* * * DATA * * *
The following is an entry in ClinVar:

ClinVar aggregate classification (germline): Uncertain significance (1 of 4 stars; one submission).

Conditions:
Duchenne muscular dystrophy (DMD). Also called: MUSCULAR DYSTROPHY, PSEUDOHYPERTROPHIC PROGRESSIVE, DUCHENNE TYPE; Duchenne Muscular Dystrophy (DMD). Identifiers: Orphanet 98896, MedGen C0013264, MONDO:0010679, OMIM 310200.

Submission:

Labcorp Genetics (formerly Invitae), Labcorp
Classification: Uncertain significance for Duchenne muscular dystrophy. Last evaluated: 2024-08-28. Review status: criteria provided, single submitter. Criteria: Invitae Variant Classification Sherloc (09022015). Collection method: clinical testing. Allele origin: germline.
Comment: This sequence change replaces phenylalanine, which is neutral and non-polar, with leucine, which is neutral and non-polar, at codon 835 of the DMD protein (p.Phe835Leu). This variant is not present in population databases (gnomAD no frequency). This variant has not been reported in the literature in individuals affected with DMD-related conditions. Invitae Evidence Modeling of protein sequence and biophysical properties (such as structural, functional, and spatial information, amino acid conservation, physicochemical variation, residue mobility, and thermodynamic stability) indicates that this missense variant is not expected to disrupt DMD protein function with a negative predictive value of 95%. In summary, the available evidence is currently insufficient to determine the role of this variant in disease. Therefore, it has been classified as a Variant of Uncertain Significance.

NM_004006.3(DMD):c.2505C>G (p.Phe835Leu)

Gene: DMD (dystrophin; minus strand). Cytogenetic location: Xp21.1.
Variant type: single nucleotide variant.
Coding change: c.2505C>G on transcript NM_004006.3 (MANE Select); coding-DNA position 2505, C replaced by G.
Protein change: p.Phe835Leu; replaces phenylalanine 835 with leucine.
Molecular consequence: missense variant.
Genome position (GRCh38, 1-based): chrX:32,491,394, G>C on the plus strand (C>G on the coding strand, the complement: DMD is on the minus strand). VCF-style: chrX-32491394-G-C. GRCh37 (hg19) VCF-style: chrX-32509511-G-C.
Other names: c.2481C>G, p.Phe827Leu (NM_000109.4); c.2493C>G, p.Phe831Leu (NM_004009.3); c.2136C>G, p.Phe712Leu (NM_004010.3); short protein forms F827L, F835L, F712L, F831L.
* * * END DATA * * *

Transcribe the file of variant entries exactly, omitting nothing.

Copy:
The following is an entry in ClinVar:

ClinVar aggregate classification (germline): Uncertain significance (1 of 4 stars; one submission).

Conditions:
Duchenne muscular dystrophy (DMD). Also called: MUSCULAR DYSTROPHY, PSEUDOHYPERTROPHIC PROGRESSIVE, DUCHENNE TYPE; Duchenne Muscular Dystrophy (DMD). Identifiers: Orphanet 98896, MedGen C0013264, MONDO:0010679, OMIM 310200.

Submission:

Labcorp Genetics (formerly Invitae), Labcorp
Classification: Uncertain significance for Duchenne muscular dystrophy. Last evaluated: 2024-08-28. Review status: criteria provided, single submitter. Criteria: Invitae Variant Classification Sherloc (09022015). Collection method: clinical testing. Allele origin: germline.
Comment: This sequence change replaces phenylalanine, which is neutral and non-polar, with leucine, which is neutral and non-polar, at codon 835 of the DMD protein (p.Phe835Leu). This variant is not present in population databases (gnomAD no frequency). This variant has not been reported in the literature in individuals affected with DMD-related conditions. Invitae Evidence Modeling of protein sequence and biophysical properties (such as structural, functional, and spatial information, amino acid conservation, physicochemical variation, residue mobility, and thermodynamic stability) indicates that this missense variant is not expected to disrupt DMD protein function with a negative predictive value of 95%. In summary, the available evidence is currently insufficient to determine the role of this variant in disease. Therefore, it has been classified as a Variant of Uncertain Significance.

NM_004006.3(DMD):c.2505C>G (p.Phe835Leu)

Gene: DMD (dystrophin; minus strand). Cytogenetic location: Xp21.1.
Variant type: single nucleotide variant.
Coding change: c.2505C>G on transcript NM_004006.3 (MANE Select); coding-DNA position 2505, C replaced by G.
Protein change: p.Phe835Leu; replaces phenylalanine 835 with leucine.
Molecular consequence: missense variant.
Genome position (GRCh38, 1-based): chrX:32,491,394, G>C on the plus strand (C>G on the coding strand, the complement: DMD is on the minus strand). VCF-style: chrX-32491394-G-C. GRCh37 (hg19) VCF-style: chrX-32509511-G-C.
Other names: c.2481C>G, p.Phe827Leu (NM_000109.4); c.2493C>G, p.Phe831Leu (NM_004009.3); c.2136C>G, p.Phe712Leu (NM_004010.3); short protein forms F827L, F835L, F712L, F831L.